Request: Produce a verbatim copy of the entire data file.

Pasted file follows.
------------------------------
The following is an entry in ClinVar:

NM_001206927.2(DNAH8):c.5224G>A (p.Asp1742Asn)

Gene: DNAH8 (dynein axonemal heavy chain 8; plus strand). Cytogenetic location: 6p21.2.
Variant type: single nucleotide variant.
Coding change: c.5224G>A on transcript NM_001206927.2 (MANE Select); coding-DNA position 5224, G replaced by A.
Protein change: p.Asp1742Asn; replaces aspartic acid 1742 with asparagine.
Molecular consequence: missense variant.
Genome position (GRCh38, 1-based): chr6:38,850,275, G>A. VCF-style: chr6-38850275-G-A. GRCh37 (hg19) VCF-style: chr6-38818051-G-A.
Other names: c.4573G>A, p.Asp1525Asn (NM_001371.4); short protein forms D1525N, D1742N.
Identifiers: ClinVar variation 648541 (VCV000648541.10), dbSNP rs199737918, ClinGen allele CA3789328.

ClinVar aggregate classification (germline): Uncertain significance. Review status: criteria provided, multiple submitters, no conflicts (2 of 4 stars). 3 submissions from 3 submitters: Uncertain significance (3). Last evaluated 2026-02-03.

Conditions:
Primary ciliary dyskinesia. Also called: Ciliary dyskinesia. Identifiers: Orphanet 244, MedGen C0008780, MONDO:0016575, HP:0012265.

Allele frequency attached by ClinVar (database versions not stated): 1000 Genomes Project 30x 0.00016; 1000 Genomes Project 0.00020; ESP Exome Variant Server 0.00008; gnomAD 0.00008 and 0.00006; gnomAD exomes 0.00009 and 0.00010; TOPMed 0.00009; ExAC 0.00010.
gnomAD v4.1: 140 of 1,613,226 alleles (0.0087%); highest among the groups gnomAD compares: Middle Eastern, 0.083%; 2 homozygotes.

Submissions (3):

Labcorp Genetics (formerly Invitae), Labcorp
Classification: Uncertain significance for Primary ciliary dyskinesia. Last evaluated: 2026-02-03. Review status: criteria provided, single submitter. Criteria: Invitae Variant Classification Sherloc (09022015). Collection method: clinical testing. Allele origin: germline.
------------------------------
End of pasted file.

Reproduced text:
The following is an entry in ClinVar:

NM_001206927.2(DNAH8):c.5224G>A (p.Asp1742Asn)

Gene: DNAH8 (dynein axonemal heavy chain 8; plus strand). Cytogenetic location: 6p21.2.
Variant type: single nucleotide variant.
Coding change: c.5224G>A on transcript NM_001206927.2 (MANE Select); coding-DNA position 5224, G replaced by A.
Protein change: p.Asp1742Asn; replaces aspartic acid 1742 with asparagine.
Molecular consequence: missense variant.
Genome position (GRCh38, 1-based): chr6:38,850,275, G>A. VCF-style: chr6-38850275-G-A. GRCh37 (hg19) VCF-style: chr6-38818051-G-A.
Other names: c.4573G>A, p.Asp1525Asn (NM_001371.4); short protein forms D1525N, D1742N.
Identifiers: ClinVar variation 648541 (VCV000648541.10), dbSNP rs199737918, ClinGen allele CA3789328.

ClinVar aggregate classification (germline): Uncertain significance. Review status: criteria provided, multiple submitters, no conflicts (2 of 4 stars). 3 submissions from 3 submitters: Uncertain significance (3). Last evaluated 2026-02-03.

Conditions:
Primary ciliary dyskinesia. Also called: Ciliary dyskinesia. Identifiers: Orphanet 244, MedGen C0008780, MONDO:0016575, HP:0012265.

Allele frequency attached by ClinVar (database versions not stated): 1000 Genomes Project 30x 0.00016; 1000 Genomes Project 0.00020; ESP Exome Variant Server 0.00008; gnomAD 0.00008 and 0.00006; gnomAD exomes 0.00009 and 0.00010; TOPMed 0.00009; ExAC 0.00010.
gnomAD v4.1: 140 of 1,613,226 alleles (0.0087%); highest among the groups gnomAD compares: Middle Eastern, 0.083%; 2 homozygotes.

Submissions (3):

Labcorp Genetics (formerly Invitae), Labcorp
Classification: Uncertain significance for Primary ciliary dyskinesia. Last evaluated: 2026-02-03. Review status: criteria provided, single submitter. Criteria: Invitae Variant Classification Sherloc (09022015). Collection method: clinical testing. Allele origin: germline.